Hosea Stout received an order from Stephen Markham to appoint men each night to stand guard over Winter Quarters. Eight men would be needed to fill two five‑hour shifts during which they would guard the city against fire, accident, and from those who might try to cause harm on the city. Brother Stout tried in vain during the day to raise a guard for the night but so many men were away at the herd grounds.
Jacob Gates, James Case, and others arrived at Cutler’s Park from the Pawnee village.
Mary Richards continued to write a letter to her missionary husband, Samuel W. Richards, in England. She had recently read a letter he had written to a friend and she was feeling very lonely. She wrote:
It gave me much comfort to hear from you although I often wonder why it is that I cannot have a letter from you as well as others. I am sure if you thought half as much about me as I do about you, or felt half so lonely, you could not forbear writing so long. I would just as soon you had wrote 6 letters before you sailed, as to have waited till the last day, it would not have hurt my feelings the least mite. But perhaps I am finding fault without cause, you may have wrote to me. If so I ask your forgiveness and will try to wait patiantly for the proof of your rememberance.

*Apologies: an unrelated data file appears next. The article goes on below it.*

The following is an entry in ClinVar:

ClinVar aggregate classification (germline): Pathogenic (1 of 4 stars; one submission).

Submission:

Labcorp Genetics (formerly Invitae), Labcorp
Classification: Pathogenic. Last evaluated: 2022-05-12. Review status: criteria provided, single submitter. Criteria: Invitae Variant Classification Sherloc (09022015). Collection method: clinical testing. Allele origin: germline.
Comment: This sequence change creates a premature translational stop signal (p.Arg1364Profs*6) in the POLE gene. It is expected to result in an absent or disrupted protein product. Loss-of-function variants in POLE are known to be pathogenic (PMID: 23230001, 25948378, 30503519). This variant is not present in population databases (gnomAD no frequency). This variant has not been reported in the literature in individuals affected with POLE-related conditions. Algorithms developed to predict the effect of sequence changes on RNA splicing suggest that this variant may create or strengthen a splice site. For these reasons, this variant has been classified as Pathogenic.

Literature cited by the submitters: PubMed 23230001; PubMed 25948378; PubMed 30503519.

Thomas Bullock wrote: “About 10 we started, on a cold, dull morning, up a very steep hill, thro’ a Wood, which proved a regular teazer to a many teams. The trees begins to cast their leaves and begins to show like autumn. On the road I picked up a nice dish of mushrooms which was sufficient for our dinner.” The company camped on the east side of Sugar Creek after traveling about thirteen miles. In the evening a loud crash was heard as a tree fell in the camp. Luckily, no one was hurt.